A depressed defence market, exacerbated by political uncertainty in the US, has led to a downbeat trading update from BAE Systems.
The company says "little sales growth can be expected in 2012 in the current market conditions, modest growth in underlying earnings per share is anticipated."
One crucial issue is the firm's Salam programme which involves selling 72 Typhoon aircraft to Saudi Arabia. The latest phase of the contract is the assembly of 48 of these high tech fighters; as well as the creation of a maintenance facility, higher specs for the last 24 aircraft in the order, and formalisation of a price rises. BAE is still waiting on the price escalator but the rest of the project is agreed and contracts valued at £0.4bn have been received.
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The group's earnings forecast depend on a "satisfactory conclusion" to the Salam negotiations.
In its main UK market, BAE says it is waiting on final budgets with the Ministry of Defence while working with the government "to address the capability requirements for the new Queen Elizabeth class aircraft carriers." The exact specs for this carrier have proved politically controversial as politicians have chopped and changed their requirements.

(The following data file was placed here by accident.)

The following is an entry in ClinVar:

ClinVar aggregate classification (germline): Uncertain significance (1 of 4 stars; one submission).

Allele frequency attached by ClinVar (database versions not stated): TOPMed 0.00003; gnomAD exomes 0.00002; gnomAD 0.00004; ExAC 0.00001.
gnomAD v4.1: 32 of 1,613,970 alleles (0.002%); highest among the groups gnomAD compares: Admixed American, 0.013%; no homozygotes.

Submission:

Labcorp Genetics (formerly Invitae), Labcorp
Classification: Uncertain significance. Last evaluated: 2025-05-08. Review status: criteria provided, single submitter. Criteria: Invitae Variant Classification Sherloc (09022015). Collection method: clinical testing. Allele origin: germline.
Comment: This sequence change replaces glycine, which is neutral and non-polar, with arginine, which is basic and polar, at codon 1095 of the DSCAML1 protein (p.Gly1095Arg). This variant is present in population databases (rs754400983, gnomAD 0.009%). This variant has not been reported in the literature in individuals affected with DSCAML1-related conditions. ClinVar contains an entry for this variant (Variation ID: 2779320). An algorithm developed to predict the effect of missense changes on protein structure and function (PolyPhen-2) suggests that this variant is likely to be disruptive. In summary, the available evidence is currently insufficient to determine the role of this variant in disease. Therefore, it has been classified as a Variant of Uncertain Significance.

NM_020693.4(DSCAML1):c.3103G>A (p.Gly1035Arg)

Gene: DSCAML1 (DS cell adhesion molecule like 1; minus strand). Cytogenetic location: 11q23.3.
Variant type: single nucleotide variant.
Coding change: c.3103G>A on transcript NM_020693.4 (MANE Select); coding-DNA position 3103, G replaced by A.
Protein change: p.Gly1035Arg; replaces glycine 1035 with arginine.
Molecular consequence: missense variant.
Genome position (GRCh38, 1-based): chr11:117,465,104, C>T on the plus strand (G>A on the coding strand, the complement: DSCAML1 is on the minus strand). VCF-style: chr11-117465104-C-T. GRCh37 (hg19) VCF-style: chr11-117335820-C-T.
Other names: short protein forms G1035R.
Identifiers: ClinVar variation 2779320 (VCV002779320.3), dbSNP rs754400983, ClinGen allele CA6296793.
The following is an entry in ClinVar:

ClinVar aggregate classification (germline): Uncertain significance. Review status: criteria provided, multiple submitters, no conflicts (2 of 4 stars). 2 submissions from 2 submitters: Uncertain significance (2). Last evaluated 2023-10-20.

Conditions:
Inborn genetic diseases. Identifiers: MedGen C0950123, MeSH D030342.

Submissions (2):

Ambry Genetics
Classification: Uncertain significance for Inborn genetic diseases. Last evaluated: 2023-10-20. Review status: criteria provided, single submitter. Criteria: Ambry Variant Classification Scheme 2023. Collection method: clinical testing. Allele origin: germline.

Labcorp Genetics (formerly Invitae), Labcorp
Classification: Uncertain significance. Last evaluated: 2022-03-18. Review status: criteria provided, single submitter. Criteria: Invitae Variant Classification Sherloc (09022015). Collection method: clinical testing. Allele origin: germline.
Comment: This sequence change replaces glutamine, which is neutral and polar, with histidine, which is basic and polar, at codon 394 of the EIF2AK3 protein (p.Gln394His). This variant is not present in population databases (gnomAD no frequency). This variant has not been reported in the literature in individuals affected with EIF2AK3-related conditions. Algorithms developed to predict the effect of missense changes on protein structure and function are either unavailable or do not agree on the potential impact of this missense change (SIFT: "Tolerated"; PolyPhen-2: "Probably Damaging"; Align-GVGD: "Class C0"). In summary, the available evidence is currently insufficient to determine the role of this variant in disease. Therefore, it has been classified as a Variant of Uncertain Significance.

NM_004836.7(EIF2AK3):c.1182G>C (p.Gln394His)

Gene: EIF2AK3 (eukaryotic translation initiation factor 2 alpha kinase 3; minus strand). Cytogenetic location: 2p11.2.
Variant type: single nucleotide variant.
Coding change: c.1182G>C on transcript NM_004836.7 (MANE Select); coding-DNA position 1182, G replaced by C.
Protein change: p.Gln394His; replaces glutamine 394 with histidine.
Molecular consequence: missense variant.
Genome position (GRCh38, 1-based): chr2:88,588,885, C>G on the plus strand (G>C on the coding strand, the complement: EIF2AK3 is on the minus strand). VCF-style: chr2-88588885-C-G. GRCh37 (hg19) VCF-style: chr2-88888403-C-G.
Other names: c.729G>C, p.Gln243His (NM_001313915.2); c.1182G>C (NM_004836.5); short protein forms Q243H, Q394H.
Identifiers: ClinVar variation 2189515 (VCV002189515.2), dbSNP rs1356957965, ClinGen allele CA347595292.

In the US BAE has benefited from the approval of the defence budget at the back end of 2011 after several months of painful political grandstanding which left the American government operating on a month by month basis.
The company is still braced for delays to the 2013 budget in the wake of Presidential and Congressional election and a possible return to the nightmare of the "continuing resolution" regime seen last year. This will make flogging weapons to the Pentagon more difficult.
Order intake in the first quarter from markets outside the US and UK was £1.1bn, this appears slightly down on the £4.8bn seen for the full year 2011.
One other item on Chief Executive Ian King's to-do list includes paying around £200m more into the company's two largest pension schemes over the next five years following recent valuations.
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